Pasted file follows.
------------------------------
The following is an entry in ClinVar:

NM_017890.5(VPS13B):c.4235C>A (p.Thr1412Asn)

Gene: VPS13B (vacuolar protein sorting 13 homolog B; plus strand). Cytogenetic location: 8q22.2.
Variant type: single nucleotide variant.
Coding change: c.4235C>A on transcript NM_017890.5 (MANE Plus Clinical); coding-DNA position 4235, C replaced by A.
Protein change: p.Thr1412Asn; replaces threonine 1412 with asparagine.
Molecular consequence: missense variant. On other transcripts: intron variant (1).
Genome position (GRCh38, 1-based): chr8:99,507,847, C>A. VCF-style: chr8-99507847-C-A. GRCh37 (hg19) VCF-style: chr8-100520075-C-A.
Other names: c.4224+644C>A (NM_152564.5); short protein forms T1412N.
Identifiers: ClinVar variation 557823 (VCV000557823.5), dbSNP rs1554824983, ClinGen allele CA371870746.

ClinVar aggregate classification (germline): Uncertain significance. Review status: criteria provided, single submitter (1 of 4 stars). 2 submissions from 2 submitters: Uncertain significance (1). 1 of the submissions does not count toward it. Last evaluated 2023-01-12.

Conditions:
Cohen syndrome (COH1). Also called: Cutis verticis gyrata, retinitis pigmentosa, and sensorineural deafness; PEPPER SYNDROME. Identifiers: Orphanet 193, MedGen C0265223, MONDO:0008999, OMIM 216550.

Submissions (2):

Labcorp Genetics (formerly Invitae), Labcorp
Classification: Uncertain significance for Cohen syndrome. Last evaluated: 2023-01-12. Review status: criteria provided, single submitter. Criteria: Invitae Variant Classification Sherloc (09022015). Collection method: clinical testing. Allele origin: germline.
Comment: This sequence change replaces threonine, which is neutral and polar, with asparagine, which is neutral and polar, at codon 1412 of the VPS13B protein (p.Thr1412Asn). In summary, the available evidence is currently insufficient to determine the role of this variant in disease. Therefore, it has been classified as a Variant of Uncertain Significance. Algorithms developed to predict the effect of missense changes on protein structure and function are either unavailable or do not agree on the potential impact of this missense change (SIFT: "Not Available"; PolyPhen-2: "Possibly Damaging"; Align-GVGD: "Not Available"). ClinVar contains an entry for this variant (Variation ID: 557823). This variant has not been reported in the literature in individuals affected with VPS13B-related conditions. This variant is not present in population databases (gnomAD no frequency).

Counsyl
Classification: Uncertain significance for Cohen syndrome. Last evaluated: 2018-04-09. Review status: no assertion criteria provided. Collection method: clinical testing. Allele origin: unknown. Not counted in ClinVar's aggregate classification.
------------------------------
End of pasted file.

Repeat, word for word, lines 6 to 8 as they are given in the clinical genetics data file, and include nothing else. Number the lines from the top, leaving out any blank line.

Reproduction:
Protein change: p.Thr1412Asn; replaces threonine 1412 with asparagine.
Molecular consequence: missense variant. On other transcripts: intron variant (1).
Genome position (GRCh38, 1-based): chr8:99,507,847, C>A. VCF-style: chr8-99507847-C-A. GRCh37 (hg19) VCF-style: chr8-100520075-C-A.